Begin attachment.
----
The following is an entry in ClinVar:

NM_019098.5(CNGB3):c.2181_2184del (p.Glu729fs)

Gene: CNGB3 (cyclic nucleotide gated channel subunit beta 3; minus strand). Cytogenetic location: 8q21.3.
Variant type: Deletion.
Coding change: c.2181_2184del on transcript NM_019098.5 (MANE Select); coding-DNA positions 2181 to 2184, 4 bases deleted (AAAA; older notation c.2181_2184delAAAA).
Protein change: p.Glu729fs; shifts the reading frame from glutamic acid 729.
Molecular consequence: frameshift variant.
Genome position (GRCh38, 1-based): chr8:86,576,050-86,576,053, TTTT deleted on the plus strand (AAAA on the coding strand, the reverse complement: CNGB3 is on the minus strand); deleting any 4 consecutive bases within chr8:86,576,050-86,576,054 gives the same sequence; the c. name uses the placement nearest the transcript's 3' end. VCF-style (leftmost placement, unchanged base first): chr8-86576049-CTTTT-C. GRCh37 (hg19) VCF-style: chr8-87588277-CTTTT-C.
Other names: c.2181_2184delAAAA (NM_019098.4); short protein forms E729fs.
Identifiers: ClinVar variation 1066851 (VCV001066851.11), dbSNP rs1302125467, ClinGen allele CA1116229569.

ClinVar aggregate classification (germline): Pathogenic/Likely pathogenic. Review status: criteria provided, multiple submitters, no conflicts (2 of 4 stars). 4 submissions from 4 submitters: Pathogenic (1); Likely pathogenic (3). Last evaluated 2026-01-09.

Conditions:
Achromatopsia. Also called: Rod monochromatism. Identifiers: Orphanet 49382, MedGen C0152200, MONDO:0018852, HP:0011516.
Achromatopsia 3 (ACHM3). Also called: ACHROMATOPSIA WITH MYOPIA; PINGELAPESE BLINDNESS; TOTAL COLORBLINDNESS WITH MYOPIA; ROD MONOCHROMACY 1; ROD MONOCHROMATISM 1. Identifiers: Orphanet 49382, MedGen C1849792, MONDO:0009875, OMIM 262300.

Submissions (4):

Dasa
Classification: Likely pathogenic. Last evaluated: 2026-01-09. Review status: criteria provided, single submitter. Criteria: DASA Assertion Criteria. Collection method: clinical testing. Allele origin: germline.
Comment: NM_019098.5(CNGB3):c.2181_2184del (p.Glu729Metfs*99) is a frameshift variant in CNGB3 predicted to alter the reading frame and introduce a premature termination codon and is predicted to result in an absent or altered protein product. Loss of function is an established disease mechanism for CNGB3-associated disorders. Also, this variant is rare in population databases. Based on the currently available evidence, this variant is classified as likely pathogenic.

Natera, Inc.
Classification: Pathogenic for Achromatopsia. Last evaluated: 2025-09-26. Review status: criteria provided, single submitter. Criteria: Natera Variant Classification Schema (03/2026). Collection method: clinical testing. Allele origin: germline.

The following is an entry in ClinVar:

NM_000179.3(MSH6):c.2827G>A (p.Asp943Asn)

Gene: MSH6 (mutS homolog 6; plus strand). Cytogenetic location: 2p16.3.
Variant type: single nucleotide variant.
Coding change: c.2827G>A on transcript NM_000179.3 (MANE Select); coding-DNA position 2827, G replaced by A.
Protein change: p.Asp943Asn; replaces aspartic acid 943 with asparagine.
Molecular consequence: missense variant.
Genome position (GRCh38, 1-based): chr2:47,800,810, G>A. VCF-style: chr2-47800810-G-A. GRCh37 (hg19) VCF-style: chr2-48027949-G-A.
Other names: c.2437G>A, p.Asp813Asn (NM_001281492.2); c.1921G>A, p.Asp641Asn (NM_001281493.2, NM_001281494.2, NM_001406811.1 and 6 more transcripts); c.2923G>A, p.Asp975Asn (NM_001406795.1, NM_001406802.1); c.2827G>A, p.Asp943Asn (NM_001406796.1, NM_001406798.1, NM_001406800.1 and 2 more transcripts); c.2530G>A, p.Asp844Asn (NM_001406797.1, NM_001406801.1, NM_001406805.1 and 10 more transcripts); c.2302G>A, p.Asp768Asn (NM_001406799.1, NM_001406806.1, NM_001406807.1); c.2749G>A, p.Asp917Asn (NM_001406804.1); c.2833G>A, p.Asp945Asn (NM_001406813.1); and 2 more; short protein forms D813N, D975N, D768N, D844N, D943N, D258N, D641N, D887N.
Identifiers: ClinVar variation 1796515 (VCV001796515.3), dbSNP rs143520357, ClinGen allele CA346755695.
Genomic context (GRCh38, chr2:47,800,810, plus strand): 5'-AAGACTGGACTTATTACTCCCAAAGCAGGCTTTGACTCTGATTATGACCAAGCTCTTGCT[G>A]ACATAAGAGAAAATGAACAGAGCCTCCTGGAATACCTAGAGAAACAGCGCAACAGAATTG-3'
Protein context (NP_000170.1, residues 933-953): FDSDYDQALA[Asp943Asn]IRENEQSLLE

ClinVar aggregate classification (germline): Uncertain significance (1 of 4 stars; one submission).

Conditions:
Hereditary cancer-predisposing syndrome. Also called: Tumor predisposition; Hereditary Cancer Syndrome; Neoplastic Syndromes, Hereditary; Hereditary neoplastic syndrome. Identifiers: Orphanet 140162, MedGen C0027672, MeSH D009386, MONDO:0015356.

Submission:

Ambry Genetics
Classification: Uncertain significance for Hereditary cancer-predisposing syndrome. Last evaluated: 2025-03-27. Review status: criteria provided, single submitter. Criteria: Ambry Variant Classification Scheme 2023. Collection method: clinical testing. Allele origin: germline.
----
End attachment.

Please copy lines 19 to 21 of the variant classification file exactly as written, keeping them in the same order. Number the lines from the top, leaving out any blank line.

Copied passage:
Natera, Inc.
Classification: Pathogenic for Achromatopsia. Last evaluated: 2025-09-26. Review status: criteria provided, single submitter. Criteria: Natera Variant Classification Schema (03/2026). Collection method: clinical testing. Allele origin: germline.

The following is an entry in ClinVar: